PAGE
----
Editor’s note: This article discusses mental health and self-harm. If you’re struggling, please reach out to one of the supports listed at the bottom of this article. Names in this story have been changed for the privacy of those involved.
In late 2019, I made a pact with myself to expand my social circle. Due to personal circumstances, I was unable to make friends in the “real world,” so I made friends online. It wasn’t anything new to me, and it was something I was actually quite good at. I was desperate for a real connection. I would have sacrificed anything for it, and I did.
I met a few people in a new group chat — casual talk, nothing out of the norm. I tried to make friends with everybody there to no avail, as it seemed that nobody wanted to put in the work to be friends with me.
The group chat creator, Nylah, and I had spoken a few times in the chat, and we eventually became acquaintances — not quite friends, but we definitely liked talking to each other when we could. In this particular corner of the internet, Nylah knew her way around. She had practically known everybody, knew a lot the “cool” jokes, and was essentially the “popular” kid. One day, Nylah introduced the entire group chat to her partner, Alfie.
Desperate to make the group laugh, and so Alfie could feel welcomed with humor, I quickly typed “Can I call you olive?” with a laughing emoji. To my surprise, Alfie did not like the name, so I immediately dropped it. I introduced myself and got to know Alfie in the group chat.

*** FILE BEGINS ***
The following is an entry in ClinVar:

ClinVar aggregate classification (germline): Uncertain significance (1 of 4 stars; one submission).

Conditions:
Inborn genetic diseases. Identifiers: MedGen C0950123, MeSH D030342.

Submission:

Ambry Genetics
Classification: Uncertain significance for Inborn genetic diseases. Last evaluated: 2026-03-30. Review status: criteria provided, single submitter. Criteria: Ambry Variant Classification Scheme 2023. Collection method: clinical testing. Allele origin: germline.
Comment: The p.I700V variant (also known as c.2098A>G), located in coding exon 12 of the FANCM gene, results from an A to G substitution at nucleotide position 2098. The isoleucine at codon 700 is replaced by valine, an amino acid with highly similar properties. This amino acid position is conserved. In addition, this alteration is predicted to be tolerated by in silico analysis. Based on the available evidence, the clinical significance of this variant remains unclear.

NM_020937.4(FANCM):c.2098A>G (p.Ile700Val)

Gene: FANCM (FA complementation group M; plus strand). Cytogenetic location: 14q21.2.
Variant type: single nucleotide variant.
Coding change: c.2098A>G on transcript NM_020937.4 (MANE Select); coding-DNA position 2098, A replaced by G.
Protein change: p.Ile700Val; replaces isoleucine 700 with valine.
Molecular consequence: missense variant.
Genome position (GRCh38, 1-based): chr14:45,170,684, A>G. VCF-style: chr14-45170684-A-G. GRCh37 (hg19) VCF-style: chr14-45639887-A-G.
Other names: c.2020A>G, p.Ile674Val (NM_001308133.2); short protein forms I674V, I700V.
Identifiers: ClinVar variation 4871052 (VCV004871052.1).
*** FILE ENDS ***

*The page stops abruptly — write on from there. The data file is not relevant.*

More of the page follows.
They eventually left the group chat due to inactivity, but to me, it seemed like the perfect opportunity for me to find a friend. I promptly went to private message them, trying to open a conversation with them. This instantly spiraled into me comforting Alfie about their relationship with Nylah and why they were having problems.
I learned why the two were having issues, and I sat by my computer for what felt like hours talking to Alfie. It went from them crying to me being doubled over in pain from laughing so hard at videos we had shared. Before I knew it, we were friends. I was ecstatic, as this was the first friendship where I felt truly understood. I truly would have believed pigs could fly before I believed that the friendship was temporary.
This lasted for a good two weeks, until they had relationship issues, once again. This on and off situation occurred a few more times before I decided to side with Alfie, seeing as Nylah was wrong most times. Each time they argued, I was merely their referee. They hadn’t cared about how I felt or how I shouldn’t have been forced to mediate the arguments. I hadn’t noticed, but this was the start of what I now consider my wake-up call.
Nylah hated me at that point, but Alfie and I were closer than ever before. I can only assume that this angered her, but at the time I figured they would sort it out themselves.